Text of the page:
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Felix Frankfurter Edit Profile

judge , lawyer

Felix Frankfurter was a jurist, who served as an Associate Justice of the United States Supreme Court. Frankfurter was born in Vienna and immigrated to New York at the age of 12. He graduated from Harvard Law School and was active politically, helping to found the American Civil Liberties Union. He was a friend and adviser of President Franklin D. Roosevelt, who appointed him to the Supreme Court in 1939. Frankfurter served on the Supreme Court f


Felix Frankfurter was born in Vienna, Austria, on November 15, 1882, to Leopold and Emma Winter Frankfurter. He immigrated to New York City with his parents when he was 12 years old and became, later in life, a naturalized citizen.


Frankfurter obtained his early education from the public schools of New York City and later graduated from the College of the City of New York in 1902. After working for a year, he enrolled in Harvard Law School, graduating with an outstanding academic record in 1906. While he was in law school he was challenged by Louis Brandeis, whose devotion to a variety of public causes had earned him renown as “the people’s lawyer,” to devote himself to public service. Similarly, he was chastised by the philosopher William James when the latter discovered that Frankfurter intended to work for a New York firm after graduation.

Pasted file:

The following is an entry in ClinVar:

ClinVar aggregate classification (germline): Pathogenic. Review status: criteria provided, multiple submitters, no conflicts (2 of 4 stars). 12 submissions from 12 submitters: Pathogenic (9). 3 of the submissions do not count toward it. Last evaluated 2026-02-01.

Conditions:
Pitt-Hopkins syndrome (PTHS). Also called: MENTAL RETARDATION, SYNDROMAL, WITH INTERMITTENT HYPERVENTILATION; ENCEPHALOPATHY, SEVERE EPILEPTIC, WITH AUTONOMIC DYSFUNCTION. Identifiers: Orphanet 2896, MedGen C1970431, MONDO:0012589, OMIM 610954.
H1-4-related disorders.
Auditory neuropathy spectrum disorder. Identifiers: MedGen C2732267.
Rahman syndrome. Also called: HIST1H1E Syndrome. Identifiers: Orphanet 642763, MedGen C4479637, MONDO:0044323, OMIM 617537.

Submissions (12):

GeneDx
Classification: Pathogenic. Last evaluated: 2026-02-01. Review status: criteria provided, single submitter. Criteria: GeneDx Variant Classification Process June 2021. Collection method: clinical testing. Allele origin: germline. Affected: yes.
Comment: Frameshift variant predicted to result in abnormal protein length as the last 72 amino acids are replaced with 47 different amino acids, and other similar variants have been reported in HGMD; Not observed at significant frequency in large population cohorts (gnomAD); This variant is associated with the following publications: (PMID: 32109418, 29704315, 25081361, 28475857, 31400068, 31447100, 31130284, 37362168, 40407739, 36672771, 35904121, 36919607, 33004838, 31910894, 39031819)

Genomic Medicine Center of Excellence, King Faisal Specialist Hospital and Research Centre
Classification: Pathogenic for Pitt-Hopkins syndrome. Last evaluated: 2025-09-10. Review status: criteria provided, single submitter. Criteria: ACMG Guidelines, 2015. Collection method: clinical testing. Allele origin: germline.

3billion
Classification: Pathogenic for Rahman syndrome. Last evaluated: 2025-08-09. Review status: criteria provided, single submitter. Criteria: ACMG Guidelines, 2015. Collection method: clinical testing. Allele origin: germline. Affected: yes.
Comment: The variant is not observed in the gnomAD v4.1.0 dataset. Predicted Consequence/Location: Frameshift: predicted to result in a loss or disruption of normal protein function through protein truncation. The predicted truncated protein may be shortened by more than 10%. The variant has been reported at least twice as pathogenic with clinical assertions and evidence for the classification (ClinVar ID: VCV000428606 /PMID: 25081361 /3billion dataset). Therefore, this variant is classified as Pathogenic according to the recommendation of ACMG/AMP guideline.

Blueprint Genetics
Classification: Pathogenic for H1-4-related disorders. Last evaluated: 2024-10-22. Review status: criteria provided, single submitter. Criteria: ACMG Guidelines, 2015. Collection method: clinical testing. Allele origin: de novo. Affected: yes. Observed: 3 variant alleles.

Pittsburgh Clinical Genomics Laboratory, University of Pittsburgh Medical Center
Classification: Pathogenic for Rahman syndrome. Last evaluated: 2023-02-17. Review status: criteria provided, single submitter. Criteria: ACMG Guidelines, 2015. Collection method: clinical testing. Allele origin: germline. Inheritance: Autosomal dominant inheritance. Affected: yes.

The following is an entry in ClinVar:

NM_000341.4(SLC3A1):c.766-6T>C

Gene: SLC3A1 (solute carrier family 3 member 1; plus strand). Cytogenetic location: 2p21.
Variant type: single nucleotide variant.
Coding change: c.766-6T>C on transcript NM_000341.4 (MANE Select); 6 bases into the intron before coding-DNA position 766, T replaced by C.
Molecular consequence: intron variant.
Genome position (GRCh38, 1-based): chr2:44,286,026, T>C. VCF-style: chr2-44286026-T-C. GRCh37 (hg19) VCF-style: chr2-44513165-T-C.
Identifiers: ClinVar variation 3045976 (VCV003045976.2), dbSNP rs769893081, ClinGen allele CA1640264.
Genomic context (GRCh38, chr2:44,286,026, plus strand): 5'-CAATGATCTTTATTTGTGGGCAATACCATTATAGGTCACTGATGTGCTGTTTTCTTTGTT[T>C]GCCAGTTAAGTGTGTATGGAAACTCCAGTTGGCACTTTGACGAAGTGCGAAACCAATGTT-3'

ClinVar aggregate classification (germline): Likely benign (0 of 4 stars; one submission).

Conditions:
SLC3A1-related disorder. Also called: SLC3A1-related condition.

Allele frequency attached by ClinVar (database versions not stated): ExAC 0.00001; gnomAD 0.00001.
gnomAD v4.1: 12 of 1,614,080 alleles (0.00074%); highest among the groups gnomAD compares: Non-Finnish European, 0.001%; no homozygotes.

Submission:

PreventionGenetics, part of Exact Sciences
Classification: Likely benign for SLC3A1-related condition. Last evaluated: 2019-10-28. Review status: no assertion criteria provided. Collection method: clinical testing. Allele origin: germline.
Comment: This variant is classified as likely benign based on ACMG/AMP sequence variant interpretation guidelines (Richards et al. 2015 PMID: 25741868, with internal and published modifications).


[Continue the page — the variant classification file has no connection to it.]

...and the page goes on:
After being admitted to the bar, he became an assistant U.S. attorney in New York under Henry L. Stimson in 1906 and, when Stimson became secretary of war, took a legal post in the War Department in Washington in 1911. In 1914 Frankfurter was appointed a professor of law at Harvard, and he retained that post until 1939. He took a leave of absence in 1917 to return to Washington, first as counsel to the industrial Mediation Commission under President Woodrow Wilson and for the next two years as chairman of the War Labor Policies Board. Frankfurter returned to the law school in the fall of 1919. He became a founder of the American Civil Liberties Union (1920) and over a period of years was an adviser to the National Consumers League and the National Association for the Advancement of Colored People.

While at Harvard Frankfurter was a prolific writer for legal journals and a constant contributor to the New Republic.

Frankfurter's influence while he was at Harvard was widespread. Many of his students, after graduation, went into government service, especially during the early New Deal period.

In 1932 Frankfurter rejected a proffered seat on the supreme judicial court of Massachusetts. In 1933 he refused President Roosevelt's offer to name him solicitor general. Instead, in 1933 and 1934 he was a visiting professor at Oxford University, in England. He gave up his Harvard post in 1939, when Roosevelt appointed him an associate justice of the Supreme Court.